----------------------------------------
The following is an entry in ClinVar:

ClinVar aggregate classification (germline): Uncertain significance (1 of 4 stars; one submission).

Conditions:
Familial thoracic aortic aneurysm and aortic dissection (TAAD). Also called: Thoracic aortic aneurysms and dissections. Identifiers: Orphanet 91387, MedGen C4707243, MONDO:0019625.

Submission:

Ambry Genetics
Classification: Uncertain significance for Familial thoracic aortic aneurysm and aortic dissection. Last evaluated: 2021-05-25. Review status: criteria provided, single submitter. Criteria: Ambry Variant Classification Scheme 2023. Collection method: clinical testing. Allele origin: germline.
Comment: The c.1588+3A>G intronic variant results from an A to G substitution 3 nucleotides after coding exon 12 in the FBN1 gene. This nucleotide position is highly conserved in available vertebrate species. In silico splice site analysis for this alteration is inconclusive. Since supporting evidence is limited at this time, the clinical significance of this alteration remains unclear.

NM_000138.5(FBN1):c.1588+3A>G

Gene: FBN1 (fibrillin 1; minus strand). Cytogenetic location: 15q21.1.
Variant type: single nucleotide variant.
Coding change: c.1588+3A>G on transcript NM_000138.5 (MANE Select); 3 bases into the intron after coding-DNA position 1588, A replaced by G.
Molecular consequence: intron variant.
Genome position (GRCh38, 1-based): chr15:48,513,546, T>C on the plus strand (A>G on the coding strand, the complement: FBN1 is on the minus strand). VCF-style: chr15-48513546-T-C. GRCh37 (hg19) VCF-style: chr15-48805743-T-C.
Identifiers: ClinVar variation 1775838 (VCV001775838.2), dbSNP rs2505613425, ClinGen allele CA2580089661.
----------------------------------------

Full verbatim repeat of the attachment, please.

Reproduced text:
The following is an entry in ClinVar:

ClinVar aggregate classification (germline): Uncertain significance (1 of 4 stars; one submission).

Conditions:
Familial thoracic aortic aneurysm and aortic dissection (TAAD). Also called: Thoracic aortic aneurysms and dissections. Identifiers: Orphanet 91387, MedGen C4707243, MONDO:0019625.

Submission:

Ambry Genetics
Classification: Uncertain significance for Familial thoracic aortic aneurysm and aortic dissection. Last evaluated: 2021-05-25. Review status: criteria provided, single submitter. Criteria: Ambry Variant Classification Scheme 2023. Collection method: clinical testing. Allele origin: germline.
Comment: The c.1588+3A>G intronic variant results from an A to G substitution 3 nucleotides after coding exon 12 in the FBN1 gene. This nucleotide position is highly conserved in available vertebrate species. In silico splice site analysis for this alteration is inconclusive. Since supporting evidence is limited at this time, the clinical significance of this alteration remains unclear.

NM_000138.5(FBN1):c.1588+3A>G

Gene: FBN1 (fibrillin 1; minus strand). Cytogenetic location: 15q21.1.
Variant type: single nucleotide variant.
Coding change: c.1588+3A>G on transcript NM_000138.5 (MANE Select); 3 bases into the intron after coding-DNA position 1588, A replaced by G.
Molecular consequence: intron variant.
Genome position (GRCh38, 1-based): chr15:48,513,546, T>C on the plus strand (A>G on the coding strand, the complement: FBN1 is on the minus strand). VCF-style: chr15-48513546-T-C. GRCh37 (hg19) VCF-style: chr15-48805743-T-C.
Identifiers: ClinVar variation 1775838 (VCV001775838.2), dbSNP rs2505613425, ClinGen allele CA2580089661.